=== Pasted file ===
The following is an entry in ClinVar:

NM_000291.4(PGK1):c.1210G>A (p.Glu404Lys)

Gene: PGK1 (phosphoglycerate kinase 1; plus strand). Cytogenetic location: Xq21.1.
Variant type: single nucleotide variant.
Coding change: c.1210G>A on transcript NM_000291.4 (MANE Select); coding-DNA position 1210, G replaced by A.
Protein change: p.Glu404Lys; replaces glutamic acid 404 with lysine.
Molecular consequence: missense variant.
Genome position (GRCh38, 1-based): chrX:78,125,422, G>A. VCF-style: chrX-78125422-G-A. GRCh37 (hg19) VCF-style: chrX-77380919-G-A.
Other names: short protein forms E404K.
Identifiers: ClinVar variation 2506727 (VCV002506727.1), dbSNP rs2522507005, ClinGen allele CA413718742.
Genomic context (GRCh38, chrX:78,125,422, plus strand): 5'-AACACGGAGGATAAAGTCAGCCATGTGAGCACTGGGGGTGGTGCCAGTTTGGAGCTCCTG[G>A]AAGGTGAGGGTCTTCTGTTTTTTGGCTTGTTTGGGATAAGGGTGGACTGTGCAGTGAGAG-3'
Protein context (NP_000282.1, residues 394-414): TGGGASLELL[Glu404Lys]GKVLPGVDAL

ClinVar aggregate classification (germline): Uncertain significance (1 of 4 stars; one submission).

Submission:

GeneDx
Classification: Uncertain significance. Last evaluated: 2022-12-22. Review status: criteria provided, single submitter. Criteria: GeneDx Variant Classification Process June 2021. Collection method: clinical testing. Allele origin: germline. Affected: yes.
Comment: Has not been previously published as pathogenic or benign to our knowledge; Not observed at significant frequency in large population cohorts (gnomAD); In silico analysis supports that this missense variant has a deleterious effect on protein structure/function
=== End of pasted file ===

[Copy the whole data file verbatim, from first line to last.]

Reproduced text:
The following is an entry in ClinVar:

NM_000291.4(PGK1):c.1210G>A (p.Glu404Lys)

Gene: PGK1 (phosphoglycerate kinase 1; plus strand). Cytogenetic location: Xq21.1.
Variant type: single nucleotide variant.
Coding change: c.1210G>A on transcript NM_000291.4 (MANE Select); coding-DNA position 1210, G replaced by A.
Protein change: p.Glu404Lys; replaces glutamic acid 404 with lysine.
Molecular consequence: missense variant.
Genome position (GRCh38, 1-based): chrX:78,125,422, G>A. VCF-style: chrX-78125422-G-A. GRCh37 (hg19) VCF-style: chrX-77380919-G-A.
Other names: short protein forms E404K.
Identifiers: ClinVar variation 2506727 (VCV002506727.1), dbSNP rs2522507005, ClinGen allele CA413718742.
Genomic context (GRCh38, chrX:78,125,422, plus strand): 5'-AACACGGAGGATAAAGTCAGCCATGTGAGCACTGGGGGTGGTGCCAGTTTGGAGCTCCTG[G>A]AAGGTGAGGGTCTTCTGTTTTTTGGCTTGTTTGGGATAAGGGTGGACTGTGCAGTGAGAG-3'
Protein context (NP_000282.1, residues 394-414): TGGGASLELL[Glu404Lys]GKVLPGVDAL

ClinVar aggregate classification (germline): Uncertain significance (1 of 4 stars; one submission).

Submission:

GeneDx
Classification: Uncertain significance. Last evaluated: 2022-12-22. Review status: criteria provided, single submitter. Criteria: GeneDx Variant Classification Process June 2021. Collection method: clinical testing. Allele origin: germline. Affected: yes.
Comment: Has not been previously published as pathogenic or benign to our knowledge; Not observed at significant frequency in large population cohorts (gnomAD); In silico analysis supports that this missense variant has a deleterious effect on protein structure/function